Measuring the Relative Performance of Providers of a Health Service

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    A methodology is developed and applied to compare the performance of publicly funded agencies providing treatment for alcohol abuse in Maine. The methodology estimates a Wiener process that determines the duration of completed treatments, while allowing for agency differences in the effectiveness of treatment, standards for completion of treatment, patient attrition, and the characteristics of patient populations. Notably, the Wiener process model separately identifies agency fixed effects that describe differences in the effectiveness of treatment ('treatment effects'), and effects that describe differences in the unobservable characteristics of patients ('population effects'). The estimated model enables hypothetical comparisons of how different agencies would treat the same populations. The policy experiment of transferring the treatment practices of more cost-effective agencies suggests that Maine could have significantly reduced treatment costs without compromising health outcomes by identifying and transferring best practices.

    Identification Properties of Recent Production Function Estimators

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    Peer Reviewedhttp://deepblue.lib.umich.edu/bitstream/2027.42/116342/1/ecta1558_am.pdfhttp://deepblue.lib.umich.edu/bitstream/2027.42/116342/2/ecta1558.pd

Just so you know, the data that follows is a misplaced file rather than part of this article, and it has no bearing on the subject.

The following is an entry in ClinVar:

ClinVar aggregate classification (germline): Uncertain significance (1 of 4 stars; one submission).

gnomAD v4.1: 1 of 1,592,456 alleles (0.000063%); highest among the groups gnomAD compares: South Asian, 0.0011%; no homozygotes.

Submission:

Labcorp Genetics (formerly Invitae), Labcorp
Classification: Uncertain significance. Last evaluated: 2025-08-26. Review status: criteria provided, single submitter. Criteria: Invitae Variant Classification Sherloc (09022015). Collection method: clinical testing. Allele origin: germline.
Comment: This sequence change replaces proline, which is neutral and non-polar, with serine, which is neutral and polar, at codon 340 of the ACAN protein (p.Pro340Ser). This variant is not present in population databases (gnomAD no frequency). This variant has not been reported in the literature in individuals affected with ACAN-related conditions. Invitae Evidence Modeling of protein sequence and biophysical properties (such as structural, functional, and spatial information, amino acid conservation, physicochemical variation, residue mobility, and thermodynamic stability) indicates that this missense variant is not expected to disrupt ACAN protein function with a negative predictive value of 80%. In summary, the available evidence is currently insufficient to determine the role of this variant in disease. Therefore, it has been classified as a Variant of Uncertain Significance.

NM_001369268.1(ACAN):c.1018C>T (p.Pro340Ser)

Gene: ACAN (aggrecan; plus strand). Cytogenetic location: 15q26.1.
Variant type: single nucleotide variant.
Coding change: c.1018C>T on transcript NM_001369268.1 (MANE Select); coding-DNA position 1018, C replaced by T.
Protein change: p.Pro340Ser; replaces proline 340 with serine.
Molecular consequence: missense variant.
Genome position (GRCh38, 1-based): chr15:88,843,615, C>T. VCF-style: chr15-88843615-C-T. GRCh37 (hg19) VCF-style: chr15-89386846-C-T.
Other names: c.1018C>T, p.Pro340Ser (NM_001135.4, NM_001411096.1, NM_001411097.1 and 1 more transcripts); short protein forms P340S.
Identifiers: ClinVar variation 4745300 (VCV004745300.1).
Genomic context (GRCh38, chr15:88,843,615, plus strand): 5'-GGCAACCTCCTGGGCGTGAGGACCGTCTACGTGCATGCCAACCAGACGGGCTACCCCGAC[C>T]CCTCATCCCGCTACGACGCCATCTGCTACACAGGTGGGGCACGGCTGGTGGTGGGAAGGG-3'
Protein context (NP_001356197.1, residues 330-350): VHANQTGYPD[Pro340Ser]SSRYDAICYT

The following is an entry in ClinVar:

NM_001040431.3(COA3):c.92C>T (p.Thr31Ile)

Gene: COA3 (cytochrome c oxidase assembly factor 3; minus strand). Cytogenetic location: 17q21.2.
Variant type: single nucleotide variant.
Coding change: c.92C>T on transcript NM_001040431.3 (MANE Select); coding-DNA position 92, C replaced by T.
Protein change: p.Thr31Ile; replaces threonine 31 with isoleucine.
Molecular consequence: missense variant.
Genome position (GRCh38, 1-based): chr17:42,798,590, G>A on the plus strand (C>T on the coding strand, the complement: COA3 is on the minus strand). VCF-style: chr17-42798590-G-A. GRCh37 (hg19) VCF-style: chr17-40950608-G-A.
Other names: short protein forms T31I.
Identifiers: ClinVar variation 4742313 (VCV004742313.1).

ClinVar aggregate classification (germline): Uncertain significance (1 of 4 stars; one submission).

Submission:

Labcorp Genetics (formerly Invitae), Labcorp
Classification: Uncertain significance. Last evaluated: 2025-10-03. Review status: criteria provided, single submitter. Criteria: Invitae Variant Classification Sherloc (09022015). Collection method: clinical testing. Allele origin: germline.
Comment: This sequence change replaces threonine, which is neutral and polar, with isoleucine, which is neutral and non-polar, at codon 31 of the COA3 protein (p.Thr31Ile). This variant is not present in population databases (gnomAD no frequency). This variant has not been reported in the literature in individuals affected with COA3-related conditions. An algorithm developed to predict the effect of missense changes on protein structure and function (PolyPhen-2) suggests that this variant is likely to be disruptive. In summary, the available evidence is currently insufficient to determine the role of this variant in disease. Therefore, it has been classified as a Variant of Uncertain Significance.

How Costly Is Hospital Quality? A Revealed-Preference Approach

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    Abstract We analyze the cost of quality improvement in hospitals, dealing with two challenges. Hospital quality is multidimensional and hard to measure, while unobserved productivity may in ‡uence quality supply. We infer the quality of hospitals in Los Angeles from patient choices. We then incorporate 'revealed quality' into a cost function, instrumenting with hospital demand. We …nd that revealed quality di¤erentiates hospitals, but is not strongly correlated with clinical quality. Revealed quality is quite costly, and tends to increase with hospital productivity. Thus, non-clinical aspects of the hospital experience (perhaps including patient amenities) play important roles in hospital demand, competition, and costs. We wish to than

    Advertising Bans and the Substitutability of Online and Offline Advertising

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    The authors examine whether the growth of the Internet has reduced the effectiveness of government regulation of advertising. They combine nonexperimental variation in local regulation of offline alcohol advertising with data from field tests that randomized exposure to online advertising for 275 different online advertising campaigns to 61,580 people. The results show that people are 8% less likely to say that they will purchase an alcoholic beverage in states that have alcohol advertising bans compared with states that do not. For consumers exposed to online advertising, this gap narrows to 3%. There are similar effects for four changes in local offline alcohol advertising restrictions when advertising effectiveness is observed both before and after the change. The effect of online advertising is disproportionately high for new products and for products with low awareness in places that have bans. This suggests that online advertising could reduce the effectiveness of attempts to regulate offline advertising channels because online advertising substitutes for (rather than complements) offline advertising.Google (Firm)WPP (Firm